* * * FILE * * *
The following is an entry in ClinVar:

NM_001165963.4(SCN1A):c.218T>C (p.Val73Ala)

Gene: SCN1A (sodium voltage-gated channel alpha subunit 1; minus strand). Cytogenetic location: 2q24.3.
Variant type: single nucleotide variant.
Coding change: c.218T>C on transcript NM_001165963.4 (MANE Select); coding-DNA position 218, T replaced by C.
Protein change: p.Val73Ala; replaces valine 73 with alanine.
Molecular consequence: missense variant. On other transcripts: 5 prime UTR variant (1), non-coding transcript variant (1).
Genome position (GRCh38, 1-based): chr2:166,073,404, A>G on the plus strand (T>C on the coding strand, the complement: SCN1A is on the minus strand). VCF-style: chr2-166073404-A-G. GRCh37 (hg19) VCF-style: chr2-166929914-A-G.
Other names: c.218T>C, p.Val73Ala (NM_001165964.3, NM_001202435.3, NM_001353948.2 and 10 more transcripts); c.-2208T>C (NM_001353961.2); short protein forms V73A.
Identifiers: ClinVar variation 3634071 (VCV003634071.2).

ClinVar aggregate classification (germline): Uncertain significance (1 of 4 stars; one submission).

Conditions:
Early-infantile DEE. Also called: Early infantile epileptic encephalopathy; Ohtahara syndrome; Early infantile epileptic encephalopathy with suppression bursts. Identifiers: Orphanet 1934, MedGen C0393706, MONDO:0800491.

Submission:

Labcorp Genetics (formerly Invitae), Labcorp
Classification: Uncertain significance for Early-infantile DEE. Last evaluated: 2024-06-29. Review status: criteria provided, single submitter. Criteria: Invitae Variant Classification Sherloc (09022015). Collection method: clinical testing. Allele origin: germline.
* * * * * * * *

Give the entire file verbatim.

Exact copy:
The following is an entry in ClinVar:

NM_001165963.4(SCN1A):c.218T>C (p.Val73Ala)

Gene: SCN1A (sodium voltage-gated channel alpha subunit 1; minus strand). Cytogenetic location: 2q24.3.
Variant type: single nucleotide variant.
Coding change: c.218T>C on transcript NM_001165963.4 (MANE Select); coding-DNA position 218, T replaced by C.
Protein change: p.Val73Ala; replaces valine 73 with alanine.
Molecular consequence: missense variant. On other transcripts: 5 prime UTR variant (1), non-coding transcript variant (1).
Genome position (GRCh38, 1-based): chr2:166,073,404, A>G on the plus strand (T>C on the coding strand, the complement: SCN1A is on the minus strand). VCF-style: chr2-166073404-A-G. GRCh37 (hg19) VCF-style: chr2-166929914-A-G.
Other names: c.218T>C, p.Val73Ala (NM_001165964.3, NM_001202435.3, NM_001353948.2 and 10 more transcripts); c.-2208T>C (NM_001353961.2); short protein forms V73A.
Identifiers: ClinVar variation 3634071 (VCV003634071.2).

ClinVar aggregate classification (germline): Uncertain significance (1 of 4 stars; one submission).

Conditions:
Early-infantile DEE. Also called: Early infantile epileptic encephalopathy; Ohtahara syndrome; Early infantile epileptic encephalopathy with suppression bursts. Identifiers: Orphanet 1934, MedGen C0393706, MONDO:0800491.

Submission:

Labcorp Genetics (formerly Invitae), Labcorp
Classification: Uncertain significance for Early-infantile DEE. Last evaluated: 2024-06-29. Review status: criteria provided, single submitter. Criteria: Invitae Variant Classification Sherloc (09022015). Collection method: clinical testing. Allele origin: germline.